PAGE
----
Can someone please provide me with some examples that would be best in describing how each model; the OSI and the TCP/IP model work. I understand how each have layers etc, but im having a hard time finding examples of when it would be best to use either of the models.

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Last Post by M44y4

Thank you for your help,
Although i have to be absolutely honest and say i have visited all four of those sites, and like i said in my post from before; im not looking to understand the 7 layers, i want real life examples of where the OSI model has been used.
Thank you very much anyways.


The OSI model is used everywhere network communication takes place.... NEtwork communication doesn't happen without adherence to those standards.


i want real life examples of where the OSI model has been used.

the OSI and the TCP/IP model are conceptual models. They act as a reference for communication should work between any two points in a network. The primary goal is to guide product implementors so that their products will consistently work with other products if they adhere to the standards.


so... like an email for example; would that go through an OSI model? or TCP/IP model?

(oh and thank you for your answers)


Again, so these are just models. If the various systems that are interconnected have designed their hardware and software according to the model (protocols, standards, etc...) then communication can occur between the systems.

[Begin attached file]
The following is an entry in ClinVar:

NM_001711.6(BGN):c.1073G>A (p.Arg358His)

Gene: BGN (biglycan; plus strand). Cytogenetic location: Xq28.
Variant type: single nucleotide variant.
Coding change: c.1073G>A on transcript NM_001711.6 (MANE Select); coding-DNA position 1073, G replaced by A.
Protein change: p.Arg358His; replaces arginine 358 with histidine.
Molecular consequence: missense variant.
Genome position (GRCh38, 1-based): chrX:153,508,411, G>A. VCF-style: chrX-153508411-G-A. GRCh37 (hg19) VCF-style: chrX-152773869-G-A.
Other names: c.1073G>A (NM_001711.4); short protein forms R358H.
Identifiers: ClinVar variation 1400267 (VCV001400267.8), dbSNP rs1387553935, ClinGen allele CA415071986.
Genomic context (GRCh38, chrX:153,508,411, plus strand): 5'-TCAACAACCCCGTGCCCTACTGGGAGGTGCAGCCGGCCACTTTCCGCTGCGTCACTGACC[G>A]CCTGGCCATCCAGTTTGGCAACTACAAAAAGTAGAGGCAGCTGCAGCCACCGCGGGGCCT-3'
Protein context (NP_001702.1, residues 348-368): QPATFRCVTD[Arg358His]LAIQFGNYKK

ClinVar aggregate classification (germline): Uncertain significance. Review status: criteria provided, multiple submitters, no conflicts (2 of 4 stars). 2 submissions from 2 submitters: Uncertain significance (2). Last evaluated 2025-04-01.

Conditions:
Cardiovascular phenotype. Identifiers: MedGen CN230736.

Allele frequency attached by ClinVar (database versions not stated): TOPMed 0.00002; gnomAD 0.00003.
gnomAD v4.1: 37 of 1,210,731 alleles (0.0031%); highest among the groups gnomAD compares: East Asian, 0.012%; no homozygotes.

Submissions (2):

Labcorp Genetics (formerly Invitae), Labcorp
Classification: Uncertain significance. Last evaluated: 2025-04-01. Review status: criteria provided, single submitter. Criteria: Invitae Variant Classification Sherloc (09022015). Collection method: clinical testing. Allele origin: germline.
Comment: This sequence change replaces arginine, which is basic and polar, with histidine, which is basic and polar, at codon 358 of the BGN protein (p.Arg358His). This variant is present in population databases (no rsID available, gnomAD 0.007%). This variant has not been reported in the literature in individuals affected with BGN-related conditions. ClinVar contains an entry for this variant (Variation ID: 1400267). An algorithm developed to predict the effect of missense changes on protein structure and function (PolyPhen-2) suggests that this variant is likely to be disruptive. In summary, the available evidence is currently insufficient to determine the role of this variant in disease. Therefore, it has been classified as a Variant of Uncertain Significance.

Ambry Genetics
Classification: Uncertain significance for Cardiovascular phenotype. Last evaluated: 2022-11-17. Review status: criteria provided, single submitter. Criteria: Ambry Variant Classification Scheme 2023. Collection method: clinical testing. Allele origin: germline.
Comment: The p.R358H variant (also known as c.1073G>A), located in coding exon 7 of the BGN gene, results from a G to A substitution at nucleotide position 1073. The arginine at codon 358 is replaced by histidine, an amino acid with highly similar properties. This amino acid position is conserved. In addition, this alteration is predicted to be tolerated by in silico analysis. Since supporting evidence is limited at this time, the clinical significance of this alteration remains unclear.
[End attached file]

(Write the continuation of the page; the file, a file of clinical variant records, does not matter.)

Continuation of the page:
So in the case of email. With respect to protocols for example.. If two email systems were developed without these models in mind, one system may implement a mail type protocol called "ABC" and the other system may develop a protocol called "DEF". Since the protocols are different, they cannot communicate with one another.

Its the same concept as if you speak English and need to communicate with someone else, you need them to speak the same version of English you speak. You both also need to have "hardware" components such as mouth and ear that work along the same parameters. Otherwise, communication is not possible. Before communication occurs between hosts, these things are negotited between the hosts....

hope that silly example makes sense.

Now, you as a developer of hardware or software would reference this model. You may not need to worry about all of the layers though. Say you build network interface cards. You only need to worry about the lower 2 layers. You dont need to worry about the higher layers that deal with application protocols. As a NIC manufacturer you need to be concerened with layers 1 and 2...how the NIC plugs into the network, how the NIC converts the digital signal into an electrical (or radio as an example...), etc...

Each layer of these models depend on the one below and above to be able to participate in the communication process.

Edited by JorgeM


Thank you soso much @JorgeM that example was perfect I totally get it now :D

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